Europe League football match AS Roma VS Basaksehir Photo by Silvia Lore/NurPhoto via Getty Images

Neither of these players will likely be Fonseca's top choice for minutes on the right hand side of the pitch, but we can't rule out the possibility, as both have played there sparingly over the past 18 months or so.

External Options

There's still about a week and a half officially left in the summer, plus this season's transfer window doesn't close till October, so of course we have to discuss the transfer market. Given that Roma have a few viable options in-house, it's not likely they purchase a new winger, but let's take a look a few candidates that might tempt CEO/DS Guido Fienga.

Federico Bernardeschi (Juventus)

Juventus v Olympique Lyon - UEFA Champions League Round of 16: Second Leg Photo by Filippo Alfero - Juventus FC/Juventus FC via Getty Images

A quick search reveals that Bernardeschi, once seen as the best young player Italy had to offer, has fallen on hard times, seeing both his production and time on the pitch slip since signing with Juventus in 2017. For much of the summer, Bernardeschi has been transfer rumor fodder, making fictional moves to clubs as varied as Fiorentina, Atletico Madrid, Chelsea, and yes, even Roma.

Bernardeschi profiles as a bigger and more athletic version of Pedro and Carles Pérez. During his heyday with the Viola, Bernardeschi was a menace, terrorizing opponents as a forward, midfielder and winger, playing on either flank. There may not be a deal to be made, but assuming that Juve would be desperate to offload the 26-year-old, Bernardeschi would be an intriguing upside play for Roma.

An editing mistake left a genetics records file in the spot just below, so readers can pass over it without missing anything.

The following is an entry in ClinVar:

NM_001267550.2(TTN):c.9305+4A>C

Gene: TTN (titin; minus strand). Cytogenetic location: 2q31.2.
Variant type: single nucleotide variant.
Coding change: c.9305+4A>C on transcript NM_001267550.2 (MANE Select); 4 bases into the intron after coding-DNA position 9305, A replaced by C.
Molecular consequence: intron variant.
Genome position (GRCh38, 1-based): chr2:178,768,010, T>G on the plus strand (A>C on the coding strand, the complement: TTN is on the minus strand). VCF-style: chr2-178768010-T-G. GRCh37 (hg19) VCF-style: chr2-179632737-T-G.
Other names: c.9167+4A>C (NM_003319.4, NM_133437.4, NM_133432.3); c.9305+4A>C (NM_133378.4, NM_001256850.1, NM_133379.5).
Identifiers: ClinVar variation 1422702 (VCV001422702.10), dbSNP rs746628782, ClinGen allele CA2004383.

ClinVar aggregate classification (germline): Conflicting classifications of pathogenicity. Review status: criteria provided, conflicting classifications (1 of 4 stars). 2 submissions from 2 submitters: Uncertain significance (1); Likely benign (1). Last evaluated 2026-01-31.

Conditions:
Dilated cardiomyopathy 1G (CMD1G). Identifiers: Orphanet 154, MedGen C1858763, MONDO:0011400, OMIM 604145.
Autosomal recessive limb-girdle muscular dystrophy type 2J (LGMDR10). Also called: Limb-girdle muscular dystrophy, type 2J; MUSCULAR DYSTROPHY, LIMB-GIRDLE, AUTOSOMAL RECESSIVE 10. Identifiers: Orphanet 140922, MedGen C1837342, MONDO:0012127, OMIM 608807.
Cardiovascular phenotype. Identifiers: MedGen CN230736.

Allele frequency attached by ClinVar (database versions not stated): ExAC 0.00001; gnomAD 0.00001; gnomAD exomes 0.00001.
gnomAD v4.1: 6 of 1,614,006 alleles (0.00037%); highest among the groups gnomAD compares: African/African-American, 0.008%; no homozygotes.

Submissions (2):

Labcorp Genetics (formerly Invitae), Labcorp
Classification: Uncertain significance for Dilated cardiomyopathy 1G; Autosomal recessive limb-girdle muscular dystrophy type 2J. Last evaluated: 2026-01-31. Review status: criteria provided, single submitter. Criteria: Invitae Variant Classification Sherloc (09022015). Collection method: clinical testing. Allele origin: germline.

Roberto Pereyra (Watford)

Watford FC v Manchester City - Premier League Photo by John Sibley/Pool via Getty Images

With Watford dropped to the Championship for the 2020-2021 season, the 29-year-old Argentine attacker may be looking for a way out. In 32 appearances last year (all comps), Pereyra played all over Watford's attack, scoring five goals and providing one assist. Not overwhelming figures, but his experience—including stints with Udinese and Juventus—coupled with his versatility would give Fonseca practically unlimited options in attack.

Aleksandr Kokorin (Spartak Moscow)

Zenit St Petersburg v RB Leipzig - UEFA Europa League Round of 16: Second Leg Photo by Mike Kireev/NurPhoto via Getty Images

The 29-year-old Russian forward, who only just joined Spartak, profiles more as a traditional forward but has spent time as a right-winger throughout his 12-year professional career. Signing Kokorin, who reportedly can already leave Spartak for a club in one of Europe's top five leagues, could be double dip for Roma, as he'd not only provide depth at right-wing but could serve as Edin Dzeko's backup. Admittedly not the flashiest option, Kokorin could do well as a last-minute transfer.


Losing Zaniolo is a crushing blow any way you slice it, but Roma have no shortage of options in his absence, but who would you prefer?